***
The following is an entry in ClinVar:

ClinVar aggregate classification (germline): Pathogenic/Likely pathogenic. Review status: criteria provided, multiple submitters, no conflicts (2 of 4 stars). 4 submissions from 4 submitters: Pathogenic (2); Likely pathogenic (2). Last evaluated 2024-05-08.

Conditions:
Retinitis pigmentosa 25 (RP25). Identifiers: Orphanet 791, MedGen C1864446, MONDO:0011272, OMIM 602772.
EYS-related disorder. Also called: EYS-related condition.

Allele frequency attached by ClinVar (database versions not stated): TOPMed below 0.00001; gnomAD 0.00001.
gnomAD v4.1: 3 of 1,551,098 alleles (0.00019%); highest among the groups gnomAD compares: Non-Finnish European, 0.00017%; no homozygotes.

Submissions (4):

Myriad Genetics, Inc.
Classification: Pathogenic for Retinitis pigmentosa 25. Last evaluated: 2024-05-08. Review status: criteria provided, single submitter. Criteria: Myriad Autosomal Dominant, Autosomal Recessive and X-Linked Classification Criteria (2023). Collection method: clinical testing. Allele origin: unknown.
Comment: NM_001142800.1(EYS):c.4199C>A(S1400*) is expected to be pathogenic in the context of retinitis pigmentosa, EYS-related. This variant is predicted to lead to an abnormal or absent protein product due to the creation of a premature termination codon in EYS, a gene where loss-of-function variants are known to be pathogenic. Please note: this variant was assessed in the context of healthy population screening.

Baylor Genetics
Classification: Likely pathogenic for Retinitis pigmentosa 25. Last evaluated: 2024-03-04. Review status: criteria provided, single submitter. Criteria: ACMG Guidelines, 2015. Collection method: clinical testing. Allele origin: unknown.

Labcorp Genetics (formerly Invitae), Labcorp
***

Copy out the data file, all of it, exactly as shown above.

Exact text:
The following is an entry in ClinVar:

ClinVar aggregate classification (germline): Pathogenic/Likely pathogenic. Review status: criteria provided, multiple submitters, no conflicts (2 of 4 stars). 4 submissions from 4 submitters: Pathogenic (2); Likely pathogenic (2). Last evaluated 2024-05-08.

Conditions:
Retinitis pigmentosa 25 (RP25). Identifiers: Orphanet 791, MedGen C1864446, MONDO:0011272, OMIM 602772.
EYS-related disorder. Also called: EYS-related condition.

Allele frequency attached by ClinVar (database versions not stated): TOPMed below 0.00001; gnomAD 0.00001.
gnomAD v4.1: 3 of 1,551,098 alleles (0.00019%); highest among the groups gnomAD compares: Non-Finnish European, 0.00017%; no homozygotes.

Submissions (4):

Myriad Genetics, Inc.
Classification: Pathogenic for Retinitis pigmentosa 25. Last evaluated: 2024-05-08. Review status: criteria provided, single submitter. Criteria: Myriad Autosomal Dominant, Autosomal Recessive and X-Linked Classification Criteria (2023). Collection method: clinical testing. Allele origin: unknown.
Comment: NM_001142800.1(EYS):c.4199C>A(S1400*) is expected to be pathogenic in the context of retinitis pigmentosa, EYS-related. This variant is predicted to lead to an abnormal or absent protein product due to the creation of a premature termination codon in EYS, a gene where loss-of-function variants are known to be pathogenic. Please note: this variant was assessed in the context of healthy population screening.

Baylor Genetics
Classification: Likely pathogenic for Retinitis pigmentosa 25. Last evaluated: 2024-03-04. Review status: criteria provided, single submitter. Criteria: ACMG Guidelines, 2015. Collection method: clinical testing. Allele origin: unknown.

Labcorp Genetics (formerly Invitae), Labcorp